Q&A: Reform of EU fishing policy

Spanish trawler crew sorting anchovies - file pic The EU faces the challenge of making fishing both sustainable and profitable

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The European Parliament has approved a package of major reforms to the EU Common Fisheries Policy (CFP), designed to cut waste and stop overfishing in European waters.

Under the plan, the existing system of fishing quotas - which often leads to tonnes of perfectly good fish being dumped at sea - will be reformed.

For the first time MEPs have legislative power in this policy area. They are proposing amendments to a European Commission reform plan for the CFP. But there will be more negotiations with the 27 fisheries ministers this year before the changes become EU law.

What is wrong with the existing system?

The European Commission says the current policy is wasteful - 75% of stocks are still overfished and catches are only a fraction of what they were 15-20 years ago. Catches of cod for example have declined by 70% in the last 10 years.

The Commission believes that the "top down" system of micro-managing fisheries from Brussels is failing and that decision-making needs to be decentralised.

The method of allocating fishing quotas EU-wide has contributed to the serious depletion of stocks, the Commission says. Crews that haul in more than the agreed quota often throw large quantities of dead fish back into the sea - the much-criticised "discards".

The system is not meeting the European market's needs. Fish imported from non-EU countries now accounts for two-thirds of the fish sold in the EU.

What was the current policy designed to do?

The idea of agreed quotas was to make Europe's fishing stable and sustainable and prevent conflicts arising where foreign trawlers fish in a country's waters.

The quota system - called Total Allowable Catches (TACs) for each fish stock - is at the heart of the CFP, launched in 1983. The TACs are based on a country's previous catches.

Over time Europe's fishing fleets have grown too large for the dwindling fish stocks, but fisheries ministers are often reluctant to see their national TACs reduced. The Commission says the CFP has been plagued by short-term decision-making.

How does the EU plan to protect fish stocks now?

The practice of discards must be phased out, the Commission says. In future trawlers will have to land their entire catch - and that means member states will have to ensure that better technology is installed to monitor compliance.

The Commission says fisheries should be managed on an "ecosystem" basis - there needs to be more flexibility in the system and more scientific data needs to be collected on a larger number of fish species.

The parliament's lead negotiator, German Social Democrat Ulrike Rodust, says the EU should scrap the annual bargaining over quotas, replacing that with an eco-friendly system based on "maximum sustainable yield" (MSY).

Under MSY, there would be a limit to the catch for each species based on its reproduction rate - in other words, the rate at which the stock is replenished. Ms Rodust accepts that for MSY to become the benchmark in 2015, as outlined in her legislative report, more scientific data will be needed.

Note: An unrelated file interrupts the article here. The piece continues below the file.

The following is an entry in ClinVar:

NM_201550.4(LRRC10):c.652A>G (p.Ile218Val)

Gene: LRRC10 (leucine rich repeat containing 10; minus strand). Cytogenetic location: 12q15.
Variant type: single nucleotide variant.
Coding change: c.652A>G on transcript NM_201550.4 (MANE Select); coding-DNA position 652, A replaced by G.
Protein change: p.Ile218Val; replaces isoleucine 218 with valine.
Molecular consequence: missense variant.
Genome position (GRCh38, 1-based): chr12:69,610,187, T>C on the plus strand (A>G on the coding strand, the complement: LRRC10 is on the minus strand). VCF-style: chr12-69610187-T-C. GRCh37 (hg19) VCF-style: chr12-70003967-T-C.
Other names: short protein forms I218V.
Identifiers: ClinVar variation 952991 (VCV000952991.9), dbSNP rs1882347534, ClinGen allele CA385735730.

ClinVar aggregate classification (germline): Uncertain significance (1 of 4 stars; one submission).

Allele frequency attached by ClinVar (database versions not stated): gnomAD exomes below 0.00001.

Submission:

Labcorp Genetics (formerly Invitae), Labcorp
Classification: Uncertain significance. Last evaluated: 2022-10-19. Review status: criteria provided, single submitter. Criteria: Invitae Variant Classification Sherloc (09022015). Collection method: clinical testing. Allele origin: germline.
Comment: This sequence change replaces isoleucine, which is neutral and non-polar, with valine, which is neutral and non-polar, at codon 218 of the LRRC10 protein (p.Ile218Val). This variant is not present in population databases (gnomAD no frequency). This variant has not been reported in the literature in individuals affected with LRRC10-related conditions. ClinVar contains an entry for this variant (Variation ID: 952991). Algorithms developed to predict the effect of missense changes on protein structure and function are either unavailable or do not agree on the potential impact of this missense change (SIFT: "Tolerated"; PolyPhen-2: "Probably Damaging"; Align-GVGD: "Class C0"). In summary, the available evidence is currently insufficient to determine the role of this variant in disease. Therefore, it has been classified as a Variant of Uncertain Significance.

A new funding mechanism will be set up for 2014-2020 called the European Maritime and Fisheries Fund (EMFF), with a budget of 6.7bn euros (£6bn).

Part of that fund will help support small-scale coastal fleets. Member states will be able to restrict fishing in a zone within 12 nautical miles of the coast, up to the year 2022.

But Ms Rodust's report objects to some Commission proposals to make fishing more market-driven.

The Commission said large fleets should be allocated transferable catch shares, called "concessions", which they would be able to trade, in response to local conditions.

Ms Rodust argues that such choices should remain in the hands of national authorities, not the EU.

She does not want "an allocation system being imposed at European level", and instead "member states will remain free to establish - or not to establish - a system of transferable fishing concessions".

What is the time frame for the changes?

Originally the Commission wanted the new CFP to be in place by 1 January this year, but the timetable has slipped.

MEPs now hope to reach a final deal on the reforms with the Council (EU governments) in June.

The plan is to start adopting the MSY approach to fisheries management in 2015, and from 2014 discards are to be phased out.

What has been the response so far to the plan?

The UK government is enthusiastic. UK Fisheries Minister Richard Benyon said more work must be done to encourage consumers to buy a wider range of fish.

That message was echoed by Sainsbury's, which said "it is imperative that supermarkets such as Sainsbury's help create the consumer demand for lesser known species by promoting them to our customers".

Scottish Fisheries Secretary Richard Lochhead said the EU reforms "need to be a lot more radical".

He praised the Commission's emphasis on conservation of stocks, but said more carefully targeted measures would be needed to stop discards.

The environmental group Oceana called for proper management plans for a much larger number of fish stocks.

It voiced concern that the Commission plan "doesn't establish any mechanisms to deal with landed by-catch". There is a risk that the surplus fish landed - instead of being discarded at sea - will simply be sold and that could incentivise overfishing, Oceana says.

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